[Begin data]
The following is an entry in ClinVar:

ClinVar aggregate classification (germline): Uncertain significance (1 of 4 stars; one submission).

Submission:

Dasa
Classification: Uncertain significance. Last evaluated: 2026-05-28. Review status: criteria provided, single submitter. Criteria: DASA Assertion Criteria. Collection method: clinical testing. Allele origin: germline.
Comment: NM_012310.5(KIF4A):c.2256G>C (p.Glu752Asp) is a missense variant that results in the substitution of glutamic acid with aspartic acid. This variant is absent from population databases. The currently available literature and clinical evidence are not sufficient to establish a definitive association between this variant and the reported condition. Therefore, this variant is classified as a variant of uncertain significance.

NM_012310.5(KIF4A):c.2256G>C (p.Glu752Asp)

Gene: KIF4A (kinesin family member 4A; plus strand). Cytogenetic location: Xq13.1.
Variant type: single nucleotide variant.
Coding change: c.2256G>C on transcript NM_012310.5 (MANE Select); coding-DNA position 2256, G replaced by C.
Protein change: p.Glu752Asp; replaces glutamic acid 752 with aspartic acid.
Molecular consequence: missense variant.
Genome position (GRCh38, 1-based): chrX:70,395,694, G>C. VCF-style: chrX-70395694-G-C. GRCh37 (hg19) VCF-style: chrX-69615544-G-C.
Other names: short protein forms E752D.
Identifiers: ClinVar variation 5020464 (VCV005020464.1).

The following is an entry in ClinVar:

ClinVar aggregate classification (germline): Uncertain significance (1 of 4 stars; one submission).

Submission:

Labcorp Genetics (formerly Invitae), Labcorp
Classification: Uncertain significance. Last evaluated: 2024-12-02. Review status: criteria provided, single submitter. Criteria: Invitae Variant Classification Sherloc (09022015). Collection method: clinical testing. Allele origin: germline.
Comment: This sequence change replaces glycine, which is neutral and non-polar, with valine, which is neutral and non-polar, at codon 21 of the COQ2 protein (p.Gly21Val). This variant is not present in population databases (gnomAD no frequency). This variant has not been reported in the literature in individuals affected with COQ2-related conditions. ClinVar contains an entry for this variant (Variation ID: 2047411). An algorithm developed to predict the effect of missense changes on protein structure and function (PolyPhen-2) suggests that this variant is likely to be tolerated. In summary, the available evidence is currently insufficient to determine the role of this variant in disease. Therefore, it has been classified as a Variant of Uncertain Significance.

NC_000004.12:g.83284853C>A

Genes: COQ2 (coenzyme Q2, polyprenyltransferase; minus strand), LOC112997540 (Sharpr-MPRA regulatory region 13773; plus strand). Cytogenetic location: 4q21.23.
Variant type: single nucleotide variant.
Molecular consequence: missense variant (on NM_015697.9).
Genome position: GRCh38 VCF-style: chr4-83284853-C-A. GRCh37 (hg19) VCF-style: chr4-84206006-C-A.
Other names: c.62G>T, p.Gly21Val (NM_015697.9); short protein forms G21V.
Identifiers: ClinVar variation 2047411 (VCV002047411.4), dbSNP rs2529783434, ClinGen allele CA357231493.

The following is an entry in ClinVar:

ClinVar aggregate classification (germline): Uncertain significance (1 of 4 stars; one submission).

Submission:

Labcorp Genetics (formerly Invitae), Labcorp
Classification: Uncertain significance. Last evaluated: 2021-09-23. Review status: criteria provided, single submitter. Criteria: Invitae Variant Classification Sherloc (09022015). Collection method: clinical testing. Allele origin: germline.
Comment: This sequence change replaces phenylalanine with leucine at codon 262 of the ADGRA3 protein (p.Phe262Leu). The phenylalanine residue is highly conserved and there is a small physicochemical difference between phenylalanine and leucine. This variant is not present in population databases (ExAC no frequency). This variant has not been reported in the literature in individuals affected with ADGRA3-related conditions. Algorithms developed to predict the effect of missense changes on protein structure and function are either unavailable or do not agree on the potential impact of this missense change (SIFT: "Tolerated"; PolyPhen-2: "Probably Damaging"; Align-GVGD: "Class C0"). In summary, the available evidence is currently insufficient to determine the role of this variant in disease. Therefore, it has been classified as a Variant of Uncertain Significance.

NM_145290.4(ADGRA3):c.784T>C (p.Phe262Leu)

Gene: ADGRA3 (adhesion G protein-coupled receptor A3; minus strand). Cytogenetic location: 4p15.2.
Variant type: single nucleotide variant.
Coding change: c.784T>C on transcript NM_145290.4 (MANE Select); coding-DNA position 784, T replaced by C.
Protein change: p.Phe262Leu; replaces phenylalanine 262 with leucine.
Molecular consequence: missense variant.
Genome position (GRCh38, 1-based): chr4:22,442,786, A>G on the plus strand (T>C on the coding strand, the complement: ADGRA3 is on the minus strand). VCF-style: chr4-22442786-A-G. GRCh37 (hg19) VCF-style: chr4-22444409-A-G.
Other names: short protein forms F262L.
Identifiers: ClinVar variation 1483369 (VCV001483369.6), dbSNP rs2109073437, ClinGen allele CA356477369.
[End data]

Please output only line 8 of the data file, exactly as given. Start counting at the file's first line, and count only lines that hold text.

Gene: KIF4A (kinesin family member 4A; plus strand). Cytogenetic location: Xq13.1.